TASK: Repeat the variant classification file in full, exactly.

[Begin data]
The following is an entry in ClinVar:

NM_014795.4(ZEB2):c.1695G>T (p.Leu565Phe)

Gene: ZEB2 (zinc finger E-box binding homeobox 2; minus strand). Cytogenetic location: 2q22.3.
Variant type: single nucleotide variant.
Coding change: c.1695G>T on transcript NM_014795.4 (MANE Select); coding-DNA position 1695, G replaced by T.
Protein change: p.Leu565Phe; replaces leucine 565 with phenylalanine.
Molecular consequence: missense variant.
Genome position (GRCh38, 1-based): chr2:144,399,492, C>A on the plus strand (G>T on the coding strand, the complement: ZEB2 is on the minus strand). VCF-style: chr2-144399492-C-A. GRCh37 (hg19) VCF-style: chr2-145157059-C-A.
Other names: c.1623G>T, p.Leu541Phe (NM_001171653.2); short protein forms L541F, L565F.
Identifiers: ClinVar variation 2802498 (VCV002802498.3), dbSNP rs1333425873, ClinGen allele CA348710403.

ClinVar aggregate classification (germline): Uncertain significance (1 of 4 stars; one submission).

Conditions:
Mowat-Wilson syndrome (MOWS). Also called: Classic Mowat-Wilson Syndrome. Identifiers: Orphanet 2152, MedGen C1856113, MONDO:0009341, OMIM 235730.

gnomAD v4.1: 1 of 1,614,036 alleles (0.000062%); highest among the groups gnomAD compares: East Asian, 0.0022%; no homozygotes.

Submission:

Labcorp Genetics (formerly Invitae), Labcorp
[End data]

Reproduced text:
The following is an entry in ClinVar:

NM_014795.4(ZEB2):c.1695G>T (p.Leu565Phe)

Gene: ZEB2 (zinc finger E-box binding homeobox 2; minus strand). Cytogenetic location: 2q22.3.
Variant type: single nucleotide variant.
Coding change: c.1695G>T on transcript NM_014795.4 (MANE Select); coding-DNA position 1695, G replaced by T.
Protein change: p.Leu565Phe; replaces leucine 565 with phenylalanine.
Molecular consequence: missense variant.
Genome position (GRCh38, 1-based): chr2:144,399,492, C>A on the plus strand (G>T on the coding strand, the complement: ZEB2 is on the minus strand). VCF-style: chr2-144399492-C-A. GRCh37 (hg19) VCF-style: chr2-145157059-C-A.
Other names: c.1623G>T, p.Leu541Phe (NM_001171653.2); short protein forms L541F, L565F.
Identifiers: ClinVar variation 2802498 (VCV002802498.3), dbSNP rs1333425873, ClinGen allele CA348710403.

ClinVar aggregate classification (germline): Uncertain significance (1 of 4 stars; one submission).

Conditions:
Mowat-Wilson syndrome (MOWS). Also called: Classic Mowat-Wilson Syndrome. Identifiers: Orphanet 2152, MedGen C1856113, MONDO:0009341, OMIM 235730.

gnomAD v4.1: 1 of 1,614,036 alleles (0.000062%); highest among the groups gnomAD compares: East Asian, 0.0022%; no homozygotes.

Submission:

Labcorp Genetics (formerly Invitae), Labcorp